As part of the organising committee, it was a pleasure to attend and support this inaugural nurses meeting at the Societé International d’Urologie (SIU) in Melbourne.
The meeting, supported by the Victorian Urological Nurses Society (VUNS), the Australia and New Zealand Urological Nurses Society (ANZUNS) and the EAUN, provided the SIU the very first opportunity to involve urology nurses in their programme, an idea supported by SIU Congress Director Valérie Guillet.
The objective of the nurses programme was to “snap shot” a number of topics in urological care with a global perspective, with many of the sessions offering a multi-professional perspective involving urologists and urology nurses.
In the opening presentation, the author and co-speaker Prof. Laurence Klotz outlined the role of hormone therapy in metastatic castrate resistant prostate cancer (mCRPC), from biological treatment principles, changing treatment modalities, practical day-to-day considerations when looking at treatment options, and the importance of survival alongside health related quality of life. In addition Prof. Klotz addressed the area of the androgen receptor gene and how various molecular mechanisms played a role in the development of resistance to androgen deprivation therapy in mCRPC, including AR mutations, amplifications and splice variants.
A topic common to all urology nurses working in bladder cancer was discussed by Kath Schubach – chair VUNS, that being the shortage of BCG therapy for patients with newly diagnosed High-Risk Non-Muscle Invasive Bladder Cancer (HR NMIBC) and those who are already undergoing BCG treatment. General recommendations included: that all patients with HR NMIBC be counselled appropriately and reassured that their care would not be substantially compromised and in general terms:
- management of HR NMIBC with TURBT and cystoscopic surveillance alone is not appropriate, even if local BCG supplies have run out and patients should always be offered an alternative
- patients should not be counselled that radical cystectomy (RC) is the only safe option in this setting.
- as should already be the case, all patients with HR NMIBC should be discussed at the bladder MDT meeting.
In addition, further guidance suggesting where possible, patients should be offered 1/3 dose BCG for induction courses and maintenance up to one year. This is based on an EORTC randomised trial, which showed no difference in progression rates between full dose and 1/3 dose BCG.
In the area of Catheter Acquired Urinary Tract Infection (CAUTI), Trish White, nurse practitioner from New Zealand, discussed the management of urinary catheters and provided a key insight in urinary tract infections, which account for 40% of all hospitalacquired infections, with 80% being catheter related. Trish highlighted the fact that urinary catheterisation when hospitalised and insertion could be unjustified in up to 50% of cases. Of note, as was clear to the audience, was the risk of CAUTI increased with the duration of catheterisation, with evidence suggesting that 26% of patients with an urinary catheter in-situ for between 2 to 10 days will develop bacteriuria, with 25% of these patients developing a CAUTI.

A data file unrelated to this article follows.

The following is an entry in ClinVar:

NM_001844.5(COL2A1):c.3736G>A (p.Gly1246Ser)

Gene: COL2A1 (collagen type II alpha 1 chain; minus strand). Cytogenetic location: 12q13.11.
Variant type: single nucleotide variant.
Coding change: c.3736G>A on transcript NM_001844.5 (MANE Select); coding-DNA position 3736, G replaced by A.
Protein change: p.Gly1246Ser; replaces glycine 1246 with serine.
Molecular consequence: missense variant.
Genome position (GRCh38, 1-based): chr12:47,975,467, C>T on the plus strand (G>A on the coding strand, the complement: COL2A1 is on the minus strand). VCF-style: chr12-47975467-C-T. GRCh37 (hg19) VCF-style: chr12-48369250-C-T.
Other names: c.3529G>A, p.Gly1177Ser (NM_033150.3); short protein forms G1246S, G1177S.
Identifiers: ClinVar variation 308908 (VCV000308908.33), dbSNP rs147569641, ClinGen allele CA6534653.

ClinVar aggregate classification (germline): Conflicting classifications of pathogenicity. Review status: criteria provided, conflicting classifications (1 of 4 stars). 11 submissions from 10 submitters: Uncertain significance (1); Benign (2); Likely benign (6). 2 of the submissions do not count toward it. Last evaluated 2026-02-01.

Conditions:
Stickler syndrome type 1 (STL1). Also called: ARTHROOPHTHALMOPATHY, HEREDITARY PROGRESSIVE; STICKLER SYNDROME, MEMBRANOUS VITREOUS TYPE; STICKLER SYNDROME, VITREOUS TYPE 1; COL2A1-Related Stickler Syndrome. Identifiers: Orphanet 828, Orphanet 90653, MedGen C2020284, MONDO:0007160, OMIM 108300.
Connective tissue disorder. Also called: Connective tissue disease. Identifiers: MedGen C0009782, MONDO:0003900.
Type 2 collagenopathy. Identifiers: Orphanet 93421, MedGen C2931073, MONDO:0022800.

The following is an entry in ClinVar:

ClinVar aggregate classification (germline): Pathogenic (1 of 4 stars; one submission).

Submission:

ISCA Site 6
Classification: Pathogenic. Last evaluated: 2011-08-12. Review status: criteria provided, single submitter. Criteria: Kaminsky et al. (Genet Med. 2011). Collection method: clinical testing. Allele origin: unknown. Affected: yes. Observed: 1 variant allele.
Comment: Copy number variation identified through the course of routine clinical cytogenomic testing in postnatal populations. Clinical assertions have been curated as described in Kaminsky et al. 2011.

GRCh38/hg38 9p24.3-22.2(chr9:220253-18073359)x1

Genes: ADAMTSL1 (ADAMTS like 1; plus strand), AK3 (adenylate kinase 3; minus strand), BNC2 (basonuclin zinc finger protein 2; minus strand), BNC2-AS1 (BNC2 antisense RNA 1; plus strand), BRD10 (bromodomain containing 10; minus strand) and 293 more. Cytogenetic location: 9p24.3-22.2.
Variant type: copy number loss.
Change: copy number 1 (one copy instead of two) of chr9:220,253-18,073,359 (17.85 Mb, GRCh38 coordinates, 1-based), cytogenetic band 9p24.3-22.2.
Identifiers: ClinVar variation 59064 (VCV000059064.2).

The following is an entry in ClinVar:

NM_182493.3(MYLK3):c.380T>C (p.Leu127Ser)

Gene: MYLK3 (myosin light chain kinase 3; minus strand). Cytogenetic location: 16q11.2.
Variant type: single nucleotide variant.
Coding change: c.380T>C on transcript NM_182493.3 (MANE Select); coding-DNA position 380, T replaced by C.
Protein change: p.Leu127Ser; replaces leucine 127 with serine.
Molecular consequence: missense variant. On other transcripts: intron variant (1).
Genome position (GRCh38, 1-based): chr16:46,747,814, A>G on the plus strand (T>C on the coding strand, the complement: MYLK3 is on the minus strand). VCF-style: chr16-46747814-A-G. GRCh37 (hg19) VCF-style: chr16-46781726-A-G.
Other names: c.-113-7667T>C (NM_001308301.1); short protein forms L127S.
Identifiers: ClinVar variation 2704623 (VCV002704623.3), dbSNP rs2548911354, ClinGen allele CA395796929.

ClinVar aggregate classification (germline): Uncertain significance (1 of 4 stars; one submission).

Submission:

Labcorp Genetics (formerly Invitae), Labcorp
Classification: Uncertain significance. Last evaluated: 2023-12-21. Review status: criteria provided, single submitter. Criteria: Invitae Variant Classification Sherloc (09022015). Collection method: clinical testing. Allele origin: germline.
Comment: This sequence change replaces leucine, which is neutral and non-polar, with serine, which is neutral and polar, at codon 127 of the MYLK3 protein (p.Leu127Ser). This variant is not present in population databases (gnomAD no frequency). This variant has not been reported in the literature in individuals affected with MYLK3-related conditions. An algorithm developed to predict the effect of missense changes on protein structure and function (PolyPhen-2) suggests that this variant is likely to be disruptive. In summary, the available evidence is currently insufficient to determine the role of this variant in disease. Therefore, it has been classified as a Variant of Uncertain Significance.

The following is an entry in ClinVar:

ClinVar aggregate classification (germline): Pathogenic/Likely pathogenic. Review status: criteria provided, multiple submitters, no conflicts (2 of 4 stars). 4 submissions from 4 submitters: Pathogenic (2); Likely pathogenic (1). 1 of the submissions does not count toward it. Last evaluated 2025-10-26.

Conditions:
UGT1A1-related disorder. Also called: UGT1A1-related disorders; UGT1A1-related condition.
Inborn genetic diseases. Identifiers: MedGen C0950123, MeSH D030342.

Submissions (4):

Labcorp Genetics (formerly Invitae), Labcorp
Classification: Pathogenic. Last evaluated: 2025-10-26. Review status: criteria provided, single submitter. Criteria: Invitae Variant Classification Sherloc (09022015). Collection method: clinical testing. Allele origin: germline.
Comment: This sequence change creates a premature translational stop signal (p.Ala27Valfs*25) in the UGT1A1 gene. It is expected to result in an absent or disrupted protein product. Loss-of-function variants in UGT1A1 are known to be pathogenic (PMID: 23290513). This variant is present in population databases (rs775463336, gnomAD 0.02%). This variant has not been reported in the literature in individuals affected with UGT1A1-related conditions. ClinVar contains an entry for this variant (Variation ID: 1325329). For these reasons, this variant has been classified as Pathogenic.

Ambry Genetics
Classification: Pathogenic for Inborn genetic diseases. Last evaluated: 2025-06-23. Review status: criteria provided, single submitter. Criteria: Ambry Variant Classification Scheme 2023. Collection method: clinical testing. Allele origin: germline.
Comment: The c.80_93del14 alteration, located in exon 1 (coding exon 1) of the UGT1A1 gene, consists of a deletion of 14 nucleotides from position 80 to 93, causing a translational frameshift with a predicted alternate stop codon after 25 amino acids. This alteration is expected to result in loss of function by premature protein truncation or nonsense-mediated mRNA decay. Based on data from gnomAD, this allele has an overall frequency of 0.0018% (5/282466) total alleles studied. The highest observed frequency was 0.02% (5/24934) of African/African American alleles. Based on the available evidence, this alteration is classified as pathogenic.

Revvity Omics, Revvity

Other risk factors to consider also included catheter care violations and older age. The key take home messages from this session were that there are many opportunities for nurses to reduce the incidence of CAUTI by applying best practice to the insertion, maintenance and removal of catheters. Urology nurses are in an ideal position to bring about the changes required and that CAUTI prevention is a quality and safety initiative.
In the management of female urinary continence, Chris Murray, nurse consultant (Australia) and Dr. Eva Fong (New Zealand) provided a key insight from assessment to treatment including sling procedures, sacral nerve stimulation and the use of Botulinum toxin injections to treat urge incontinence and overactive bladder syndrome.
For our mid-programme break, we had high tea supported by Bard which gave a great opportunity for networking and to catch up with old colleagues and, of course, the obligatory photo opportunity.
The highlight of the day for me was a very thought provoking and quite humbling talk regarding volunteer teaching in developing counties and career opportunities. Kate Newell, senior project officer from the Royal Australasian College of Surgeons (RACS) gave an initial overview of the Colleges Pacific Island Programme, which provides specialist surgical and medical services, education and training to local surgeons, anaesthetists, nurses and allied health workers in 11 Pacific countries.
Chris Redpath and Stu Wilder, two Australian urology nurses involved in volunteer work in the South Pacific islands, and also in Pakistan during the earthquakes, shared their experience of what it was like to work as a volunteer and nurse educators, which was truly fascinating. It gave me a real insight into what we take for granted regarding access to health care in the western world, and what people have to endure. I had the utmost respect for their work and their ‘can-do’ attitude. Being a “jack-of-all-trades” and making the best of what you have in these far-flung and remote places is so essential.
I would like to take this opportunity to thank personally the following for making this event and my participation possible: SIU congress director Valérie Guillet, Lynda Rigby and Michelle Commane (Astellas Australia), Maryanne Sinon (ANZUNS president), my delightful co-chairs, Kath Schubach and Kay Talbot and, lastly but by no means least, my nursing colleagues from Australia and New Zealand for making me feel so welcome.
I look forward to SIU 2016.
By Lawrence Drudge-Coates, Urological Oncology Clinical Nurse Specialist, Chair EAUN, London (UK)
European Urology Today Vol. 27 No. 5 October/December 2015